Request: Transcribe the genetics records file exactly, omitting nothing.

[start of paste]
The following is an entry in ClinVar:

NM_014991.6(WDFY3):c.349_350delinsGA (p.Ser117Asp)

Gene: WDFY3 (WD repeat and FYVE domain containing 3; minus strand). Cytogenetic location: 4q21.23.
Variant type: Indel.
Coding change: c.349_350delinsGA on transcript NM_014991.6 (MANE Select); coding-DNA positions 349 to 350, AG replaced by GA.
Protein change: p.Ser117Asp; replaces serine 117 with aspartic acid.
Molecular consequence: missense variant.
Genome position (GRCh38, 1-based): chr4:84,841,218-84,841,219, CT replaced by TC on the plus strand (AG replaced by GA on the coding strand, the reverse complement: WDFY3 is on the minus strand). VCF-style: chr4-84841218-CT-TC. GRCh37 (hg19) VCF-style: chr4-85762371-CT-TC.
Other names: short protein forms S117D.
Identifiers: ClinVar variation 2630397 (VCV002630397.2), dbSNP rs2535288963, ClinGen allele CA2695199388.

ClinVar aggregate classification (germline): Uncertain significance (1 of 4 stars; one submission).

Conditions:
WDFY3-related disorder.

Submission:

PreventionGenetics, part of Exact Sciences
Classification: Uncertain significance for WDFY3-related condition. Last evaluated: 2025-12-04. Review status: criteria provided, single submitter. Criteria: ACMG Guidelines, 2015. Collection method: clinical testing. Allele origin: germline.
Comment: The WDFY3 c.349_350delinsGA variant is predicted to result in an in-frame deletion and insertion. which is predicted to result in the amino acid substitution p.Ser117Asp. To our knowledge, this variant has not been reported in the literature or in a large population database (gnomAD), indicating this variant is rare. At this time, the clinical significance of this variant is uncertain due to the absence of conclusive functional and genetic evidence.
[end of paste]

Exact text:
The following is an entry in ClinVar:

NM_014991.6(WDFY3):c.349_350delinsGA (p.Ser117Asp)

Gene: WDFY3 (WD repeat and FYVE domain containing 3; minus strand). Cytogenetic location: 4q21.23.
Variant type: Indel.
Coding change: c.349_350delinsGA on transcript NM_014991.6 (MANE Select); coding-DNA positions 349 to 350, AG replaced by GA.
Protein change: p.Ser117Asp; replaces serine 117 with aspartic acid.
Molecular consequence: missense variant.
Genome position (GRCh38, 1-based): chr4:84,841,218-84,841,219, CT replaced by TC on the plus strand (AG replaced by GA on the coding strand, the reverse complement: WDFY3 is on the minus strand). VCF-style: chr4-84841218-CT-TC. GRCh37 (hg19) VCF-style: chr4-85762371-CT-TC.
Other names: short protein forms S117D.
Identifiers: ClinVar variation 2630397 (VCV002630397.2), dbSNP rs2535288963, ClinGen allele CA2695199388.

ClinVar aggregate classification (germline): Uncertain significance (1 of 4 stars; one submission).

Conditions:
WDFY3-related disorder.

Submission:

PreventionGenetics, part of Exact Sciences
Classification: Uncertain significance for WDFY3-related condition. Last evaluated: 2025-12-04. Review status: criteria provided, single submitter. Criteria: ACMG Guidelines, 2015. Collection method: clinical testing. Allele origin: germline.
Comment: The WDFY3 c.349_350delinsGA variant is predicted to result in an in-frame deletion and insertion. which is predicted to result in the amino acid substitution p.Ser117Asp. To our knowledge, this variant has not been reported in the literature or in a large population database (gnomAD), indicating this variant is rare. At this time, the clinical significance of this variant is uncertain due to the absence of conclusive functional and genetic evidence.